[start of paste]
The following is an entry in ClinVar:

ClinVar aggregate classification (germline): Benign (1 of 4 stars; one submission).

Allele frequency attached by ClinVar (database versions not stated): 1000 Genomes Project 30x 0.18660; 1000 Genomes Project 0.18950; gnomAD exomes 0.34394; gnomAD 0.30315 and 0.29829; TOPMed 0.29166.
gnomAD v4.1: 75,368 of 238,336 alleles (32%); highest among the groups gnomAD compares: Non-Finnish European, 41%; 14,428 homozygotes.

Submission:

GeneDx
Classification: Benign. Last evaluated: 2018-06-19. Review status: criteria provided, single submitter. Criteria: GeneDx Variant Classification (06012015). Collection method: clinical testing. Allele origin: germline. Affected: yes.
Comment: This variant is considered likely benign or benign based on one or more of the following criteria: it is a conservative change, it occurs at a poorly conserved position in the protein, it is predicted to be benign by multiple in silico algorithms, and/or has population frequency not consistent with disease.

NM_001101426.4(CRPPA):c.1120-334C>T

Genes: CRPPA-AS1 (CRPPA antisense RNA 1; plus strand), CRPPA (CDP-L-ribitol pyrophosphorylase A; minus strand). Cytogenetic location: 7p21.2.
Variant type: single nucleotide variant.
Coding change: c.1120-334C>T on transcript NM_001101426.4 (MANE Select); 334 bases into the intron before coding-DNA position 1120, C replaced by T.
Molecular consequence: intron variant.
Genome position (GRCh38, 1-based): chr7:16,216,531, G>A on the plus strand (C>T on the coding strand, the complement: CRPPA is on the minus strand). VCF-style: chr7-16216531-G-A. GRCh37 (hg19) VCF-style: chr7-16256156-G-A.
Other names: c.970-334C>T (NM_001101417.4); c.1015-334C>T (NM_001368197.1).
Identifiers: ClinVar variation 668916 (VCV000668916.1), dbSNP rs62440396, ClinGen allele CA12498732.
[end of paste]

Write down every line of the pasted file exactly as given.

The following is an entry in ClinVar:

ClinVar aggregate classification (germline): Benign (1 of 4 stars; one submission).

Allele frequency attached by ClinVar (database versions not stated): 1000 Genomes Project 30x 0.18660; 1000 Genomes Project 0.18950; gnomAD exomes 0.34394; gnomAD 0.30315 and 0.29829; TOPMed 0.29166.
gnomAD v4.1: 75,368 of 238,336 alleles (32%); highest among the groups gnomAD compares: Non-Finnish European, 41%; 14,428 homozygotes.

Submission:

GeneDx
Classification: Benign. Last evaluated: 2018-06-19. Review status: criteria provided, single submitter. Criteria: GeneDx Variant Classification (06012015). Collection method: clinical testing. Allele origin: germline. Affected: yes.
Comment: This variant is considered likely benign or benign based on one or more of the following criteria: it is a conservative change, it occurs at a poorly conserved position in the protein, it is predicted to be benign by multiple in silico algorithms, and/or has population frequency not consistent with disease.

NM_001101426.4(CRPPA):c.1120-334C>T

Genes: CRPPA-AS1 (CRPPA antisense RNA 1; plus strand), CRPPA (CDP-L-ribitol pyrophosphorylase A; minus strand). Cytogenetic location: 7p21.2.
Variant type: single nucleotide variant.
Coding change: c.1120-334C>T on transcript NM_001101426.4 (MANE Select); 334 bases into the intron before coding-DNA position 1120, C replaced by T.
Molecular consequence: intron variant.
Genome position (GRCh38, 1-based): chr7:16,216,531, G>A on the plus strand (C>T on the coding strand, the complement: CRPPA is on the minus strand). VCF-style: chr7-16216531-G-A. GRCh37 (hg19) VCF-style: chr7-16256156-G-A.
Other names: c.970-334C>T (NM_001101417.4); c.1015-334C>T (NM_001368197.1).
Identifiers: ClinVar variation 668916 (VCV000668916.1), dbSNP rs62440396, ClinGen allele CA12498732.